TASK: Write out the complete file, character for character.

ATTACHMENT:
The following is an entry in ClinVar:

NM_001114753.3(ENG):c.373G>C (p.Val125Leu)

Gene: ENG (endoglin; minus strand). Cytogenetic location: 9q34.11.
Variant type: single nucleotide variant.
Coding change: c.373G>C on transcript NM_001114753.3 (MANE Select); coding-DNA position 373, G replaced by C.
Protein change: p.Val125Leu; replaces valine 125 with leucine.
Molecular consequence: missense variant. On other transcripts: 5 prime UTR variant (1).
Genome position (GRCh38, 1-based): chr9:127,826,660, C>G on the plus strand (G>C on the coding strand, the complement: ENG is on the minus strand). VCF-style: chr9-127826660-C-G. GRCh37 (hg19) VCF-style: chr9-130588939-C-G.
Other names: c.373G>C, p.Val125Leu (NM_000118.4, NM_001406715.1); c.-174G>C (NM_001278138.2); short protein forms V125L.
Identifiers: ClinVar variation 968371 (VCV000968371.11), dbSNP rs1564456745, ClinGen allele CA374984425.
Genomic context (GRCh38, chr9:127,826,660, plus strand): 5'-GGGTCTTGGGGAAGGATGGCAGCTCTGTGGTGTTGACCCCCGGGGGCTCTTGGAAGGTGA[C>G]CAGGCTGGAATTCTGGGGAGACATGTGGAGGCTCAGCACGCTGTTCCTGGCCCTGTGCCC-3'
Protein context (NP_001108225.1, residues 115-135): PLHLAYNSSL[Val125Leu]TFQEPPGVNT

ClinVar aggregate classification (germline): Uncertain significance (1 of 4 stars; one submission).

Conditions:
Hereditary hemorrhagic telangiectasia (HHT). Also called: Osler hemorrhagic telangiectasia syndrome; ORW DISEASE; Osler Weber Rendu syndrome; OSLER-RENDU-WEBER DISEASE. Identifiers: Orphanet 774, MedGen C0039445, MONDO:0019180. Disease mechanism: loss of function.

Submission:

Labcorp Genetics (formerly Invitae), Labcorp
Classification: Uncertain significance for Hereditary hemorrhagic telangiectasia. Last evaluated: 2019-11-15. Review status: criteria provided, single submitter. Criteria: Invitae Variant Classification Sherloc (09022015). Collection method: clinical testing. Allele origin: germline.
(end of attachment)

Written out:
The following is an entry in ClinVar:

NM_001114753.3(ENG):c.373G>C (p.Val125Leu)

Gene: ENG (endoglin; minus strand). Cytogenetic location: 9q34.11.
Variant type: single nucleotide variant.
Coding change: c.373G>C on transcript NM_001114753.3 (MANE Select); coding-DNA position 373, G replaced by C.
Protein change: p.Val125Leu; replaces valine 125 with leucine.
Molecular consequence: missense variant. On other transcripts: 5 prime UTR variant (1).
Genome position (GRCh38, 1-based): chr9:127,826,660, C>G on the plus strand (G>C on the coding strand, the complement: ENG is on the minus strand). VCF-style: chr9-127826660-C-G. GRCh37 (hg19) VCF-style: chr9-130588939-C-G.
Other names: c.373G>C, p.Val125Leu (NM_000118.4, NM_001406715.1); c.-174G>C (NM_001278138.2); short protein forms V125L.
Identifiers: ClinVar variation 968371 (VCV000968371.11), dbSNP rs1564456745, ClinGen allele CA374984425.
Genomic context (GRCh38, chr9:127,826,660, plus strand): 5'-GGGTCTTGGGGAAGGATGGCAGCTCTGTGGTGTTGACCCCCGGGGGCTCTTGGAAGGTGA[C>G]CAGGCTGGAATTCTGGGGAGACATGTGGAGGCTCAGCACGCTGTTCCTGGCCCTGTGCCC-3'
Protein context (NP_001108225.1, residues 115-135): PLHLAYNSSL[Val125Leu]TFQEPPGVNT

ClinVar aggregate classification (germline): Uncertain significance (1 of 4 stars; one submission).

Conditions:
Hereditary hemorrhagic telangiectasia (HHT). Also called: Osler hemorrhagic telangiectasia syndrome; ORW DISEASE; Osler Weber Rendu syndrome; OSLER-RENDU-WEBER DISEASE. Identifiers: Orphanet 774, MedGen C0039445, MONDO:0019180. Disease mechanism: loss of function.

Submission:

Labcorp Genetics (formerly Invitae), Labcorp
Classification: Uncertain significance for Hereditary hemorrhagic telangiectasia. Last evaluated: 2019-11-15. Review status: criteria provided, single submitter. Criteria: Invitae Variant Classification Sherloc (09022015). Collection method: clinical testing. Allele origin: germline.